By Nicola Jones
Results are pouring in from an ambitious project that has wired the floor of the northeast Pacific Ocean with an array of cameras, seismometers, chemical sensors and more. The challenge won't be getting good data, but rather handling the vast quantities of it, project scientists reported last week at their first post-launch meeting in Victoria, Canada.
The $145-million project, called NEPTUNE Canada (North-East Pacific Time-Series Undersea Networked Experiments), has laid 800 kilometers of cable to transmit power and data, and established five "nodes" that act like giant, 13-tonne plug-in points for scientific instrumentation, lying up to 2.6 kilometers beneath the waves. The network spans the Juan de Fuca plate, which sits between the Pacific and the North American plates and hosts earthquakes and tsunamis, giant clams and whale pods, along with hydrothermal vents and frozen methane deposits.
NEPTUNE Canada is the leading effort to wire a wide region of ocean floor with multiple sensors, making real-time, interactive data streams freely available to anyone online. It is breaking ground for similar networks elsewhere, including Japan (the Advanced Real-time Earth Monitoring Network in the Area, or ARENA) and Europe (the European Sea Floor Observatory Network, or ESONET). Scientists want to use NEPTUNE Canada to study how different systems interact, answering questions such as whether earthquakes trigger methane release, and how climate change is affecting the ocean.
The project was launched in December 2009 after a decade of work. Three-quarters of its 78 instruments are delivering data at present, and, despite some teething problems, project scientists are delighted by the progress. "I'm flabbergasted," says Mairi Best, associate director of science for the project at the University of Victoria. "Everyone was painfully aware of how many pieces are involved, how many ways it could go wrong."
The original vision for NEPTUNE called for 3,000 kilometers of cable off the coast of Canada and the United States. But the U.S. contribution has been held up, having only recently received funding as part of the 2009 economic recovery package. U.S. project managers now plan to install 800 kilometers of cable and several nodes that should be up and running by 2014. "It is a shame that the time-lag has split the project," says Brian Bornhold, a marine geologist and NEPTUNE Canada project scientist at the University of Victoria. But the two countries still plan to work closely together. "The Canadian success is absolutely fantastic," says John Delaney, an oceanographer at the University of Washington, Seattle, who helped to dream up the idea for NEPTUNE and is working on the US project. He thinks that such vast ocean monitoring systems will become more common in the future: "This is the first of them; it is by no means the last."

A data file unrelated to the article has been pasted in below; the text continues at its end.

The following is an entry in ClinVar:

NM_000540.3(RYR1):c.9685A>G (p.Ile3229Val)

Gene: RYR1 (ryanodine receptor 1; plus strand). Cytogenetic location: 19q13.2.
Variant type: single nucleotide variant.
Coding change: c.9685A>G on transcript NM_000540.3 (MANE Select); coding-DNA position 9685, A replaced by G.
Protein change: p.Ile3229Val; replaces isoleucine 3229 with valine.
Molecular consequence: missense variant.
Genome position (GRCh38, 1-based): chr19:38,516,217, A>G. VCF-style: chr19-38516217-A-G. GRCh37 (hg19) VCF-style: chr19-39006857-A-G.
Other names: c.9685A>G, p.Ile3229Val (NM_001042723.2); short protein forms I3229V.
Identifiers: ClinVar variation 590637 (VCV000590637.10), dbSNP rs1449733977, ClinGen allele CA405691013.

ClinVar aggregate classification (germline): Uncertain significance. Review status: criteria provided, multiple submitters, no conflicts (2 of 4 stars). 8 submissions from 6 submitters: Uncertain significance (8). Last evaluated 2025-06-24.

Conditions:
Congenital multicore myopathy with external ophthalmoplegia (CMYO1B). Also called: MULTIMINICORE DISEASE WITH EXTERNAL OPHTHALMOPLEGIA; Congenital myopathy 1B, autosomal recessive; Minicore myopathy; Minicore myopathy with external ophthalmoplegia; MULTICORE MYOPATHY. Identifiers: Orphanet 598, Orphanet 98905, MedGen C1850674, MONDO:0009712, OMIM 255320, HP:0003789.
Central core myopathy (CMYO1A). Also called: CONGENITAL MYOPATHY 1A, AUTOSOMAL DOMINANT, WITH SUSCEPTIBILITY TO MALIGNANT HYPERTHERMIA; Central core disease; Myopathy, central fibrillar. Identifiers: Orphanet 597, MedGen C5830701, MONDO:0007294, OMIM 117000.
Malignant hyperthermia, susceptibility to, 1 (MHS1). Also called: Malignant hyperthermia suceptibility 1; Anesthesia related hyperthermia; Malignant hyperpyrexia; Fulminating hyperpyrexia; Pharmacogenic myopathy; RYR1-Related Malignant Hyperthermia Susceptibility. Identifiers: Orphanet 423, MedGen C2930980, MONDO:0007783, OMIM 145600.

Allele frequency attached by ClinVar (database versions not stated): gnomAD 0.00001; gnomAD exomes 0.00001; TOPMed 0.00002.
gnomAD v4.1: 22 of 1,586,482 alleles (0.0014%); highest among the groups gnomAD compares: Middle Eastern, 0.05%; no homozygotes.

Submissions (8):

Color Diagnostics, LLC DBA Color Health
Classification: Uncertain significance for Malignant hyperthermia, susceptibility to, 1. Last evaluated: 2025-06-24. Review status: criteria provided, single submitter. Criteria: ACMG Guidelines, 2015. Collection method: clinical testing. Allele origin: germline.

NEPTUNE Canada is now sending about 0.1 terabytes (1012 bytes) of data back to shore every day, and should ramp up to about 60 terabytes per year. This may be small scale for, say, particle physicists--the Large Hadron Collider is expected to generate an annual 15 petabytes (1015 bytes) of data--but it marks a substantial change for oceanographers, who are used to obtaining isolated bursts of data from week-long cruises, and then spending a year analyzing the results. "Half of our staff are in data management," says Best. In terms of data handling, "everyone is outside of their comfort zones," she says.
The fact that the data are freely available online should spur the scientists in charge of each instrument to make the most of the results, says Benoît Pirenne, who heads NEPTUNE's data management and was previously in charge of archiving astronomical data for the European Southern Observatory. "If they don't analyze it, someone else will," he says. Teams are looking for innovative ways of crunching through the data, including getting the public to help watch the vast quantities of video archive and highlight noteworthy events.
Early results from NEPTUNE Canada include seismometer readings from the Chilean earthquake in February, and bottom-pressure sensor results that tracked the small tsunami waves it generated. The project also has a crawler called Wally (named after the robot in the 2008 film WALL·E) that is investigating methane beds by remote operation from Germany. The results could help to improve estimates of how much methane, a potent greenhouse gas, is being released from oceans.
To get renewed government funding, the project will have to prove its worth by generating demand, says Martin Taylor, chief executive of the Ocean Networks Canada, the agency managing NEPTUNE Canada. So far, thousands of users in 71 countries have signed up for free access to the data, says Best. The project hopes to raise funds by charging companies to test new oceanographic instruments on the NEPTUNE network, and to sell parts of their data-management system.
The first maintenance expedition, planned for May this year, will show how well the instruments are holding up to the high pressure and salt water. "We're learning a lot," says Pirenne, "which is another way of saying that things are breaking."